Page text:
To Hell with Well Behaved; Women Who Are Interested and Involved in Politics Talk Quietly about How No One Is Chasing Their Vote. Then They Sigh and Move On

By Quindlen, Anna | Newsweek, June 28, 2004 | Go to article overview

To Hell with Well Behaved; Women Who Are Interested and Involved in Politics Talk Quietly about How No One Is Chasing Their Vote. Then They Sigh and Move On


Quindlen, Anna, Newsweek


Byline: Anna Quindlen

Recently a young mother asked for advice. What, she wanted to know, was she to do with a 7-year-old who was obstreperous, outspoken and inconveniently willful?

"Keep her," I replied.

Not helpful, but heartfelt. I have never been a fan of tractable women, having mostly experienced self-loathing when I tried to masquerade as one. Yet despite progress and change, liberation and self-examination, she has a way of resurrecting herself, the girl who sits with her hands folded, the woman who keeps her mouth shut.

WELL-BEHAVED WOMEN DON'T MAKE HISTORY, says the T shirt a college student sent me. It's been worn and washed so often, it's the texture of tissue.

Here she comes again, the fantasy and the reality. Hollywood has showcased her in a remake of "The Stepford Wives," in which judges, doctors and executives are remade by their husbands into Stay-at-Home Barbies, and apparently the most shocking thing a woman can admit is that she's more accomplished than her spouse. As punishment for this heresy, she must be transformed into a vacuous trophy wife. This is either satire or wish fulfillment, depending on how you see studio execs. Of course, there is the sub rosa suggestion abroad in the world that it is actually more soothing to shop and lunch than perform surgery. But only if you're a girl. When it is suggested that men might be happier playing golf full time than closing a deal, it is called downsizing and is a bad thing.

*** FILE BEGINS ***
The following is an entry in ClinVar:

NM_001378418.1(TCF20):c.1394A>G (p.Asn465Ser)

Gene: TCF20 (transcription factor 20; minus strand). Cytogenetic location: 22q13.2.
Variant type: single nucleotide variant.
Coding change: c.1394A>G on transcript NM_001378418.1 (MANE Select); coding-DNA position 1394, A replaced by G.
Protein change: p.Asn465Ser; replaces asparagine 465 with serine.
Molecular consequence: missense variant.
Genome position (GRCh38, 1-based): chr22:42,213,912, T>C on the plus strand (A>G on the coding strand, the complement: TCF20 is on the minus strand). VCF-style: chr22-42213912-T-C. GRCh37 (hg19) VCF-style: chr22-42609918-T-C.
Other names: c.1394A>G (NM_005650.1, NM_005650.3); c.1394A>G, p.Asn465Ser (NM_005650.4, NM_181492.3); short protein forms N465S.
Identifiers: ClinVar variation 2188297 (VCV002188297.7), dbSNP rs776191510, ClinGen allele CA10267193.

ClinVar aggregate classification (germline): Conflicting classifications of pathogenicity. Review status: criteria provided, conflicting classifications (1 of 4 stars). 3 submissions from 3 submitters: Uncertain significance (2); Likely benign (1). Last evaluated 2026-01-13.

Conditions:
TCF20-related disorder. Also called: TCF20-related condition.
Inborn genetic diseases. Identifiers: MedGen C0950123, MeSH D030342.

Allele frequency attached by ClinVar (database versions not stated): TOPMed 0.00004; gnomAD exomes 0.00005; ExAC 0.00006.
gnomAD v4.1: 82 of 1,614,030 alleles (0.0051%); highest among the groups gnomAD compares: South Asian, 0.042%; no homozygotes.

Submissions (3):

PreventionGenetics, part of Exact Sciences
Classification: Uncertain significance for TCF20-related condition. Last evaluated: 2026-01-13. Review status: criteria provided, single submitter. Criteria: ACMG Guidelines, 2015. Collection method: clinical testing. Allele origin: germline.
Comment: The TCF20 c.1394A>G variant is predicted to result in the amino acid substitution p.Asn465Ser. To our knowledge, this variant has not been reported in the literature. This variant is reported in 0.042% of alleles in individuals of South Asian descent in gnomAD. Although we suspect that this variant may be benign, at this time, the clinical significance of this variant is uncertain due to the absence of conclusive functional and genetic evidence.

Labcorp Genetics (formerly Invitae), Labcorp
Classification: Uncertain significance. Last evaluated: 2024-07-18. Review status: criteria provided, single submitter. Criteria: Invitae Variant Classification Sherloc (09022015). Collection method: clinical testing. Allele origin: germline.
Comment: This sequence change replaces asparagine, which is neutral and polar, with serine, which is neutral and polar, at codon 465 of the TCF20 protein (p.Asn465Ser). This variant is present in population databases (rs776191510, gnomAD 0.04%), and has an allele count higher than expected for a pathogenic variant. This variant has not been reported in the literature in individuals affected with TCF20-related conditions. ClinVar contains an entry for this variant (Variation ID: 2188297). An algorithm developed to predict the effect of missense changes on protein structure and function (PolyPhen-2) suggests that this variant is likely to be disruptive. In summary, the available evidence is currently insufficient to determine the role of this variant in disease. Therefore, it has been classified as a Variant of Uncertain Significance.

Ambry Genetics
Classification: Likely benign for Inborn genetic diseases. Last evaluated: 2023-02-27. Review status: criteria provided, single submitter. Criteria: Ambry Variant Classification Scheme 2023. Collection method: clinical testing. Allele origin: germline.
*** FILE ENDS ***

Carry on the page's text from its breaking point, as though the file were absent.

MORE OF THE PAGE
And in real life we have the Stepford voters, who are supposed to go along to get along, taking what they're given. At cause luncheons throughout the country, women who are interested and involved in politics talk quietly about how no one seems to be chasing their support. Then they sigh and move on. Which may be what John Kerry will be doing if he keeps this up.

The gender gap has been the most persistent voter phenomenon in presidential elections in the past 25 years. Men disproportionately support the Republicans and women the Democrats. Depending on whom you talk to, this is either because men are more interested in fiscal issues and women in social concerns or because men couldn't care less about sex discrimination, sexual harassment and unwanted pregnancies and women have to live with all three. Although not so the ruling Republicans would notice.

Many progressive Republican women--not an oxymoron--have become disenchanted with George W. Bush, who began his term by blocking aid to foreign family-planning groups and went on to allow his attorney general to try to rifle through the private medical files of women who had had abortions. …

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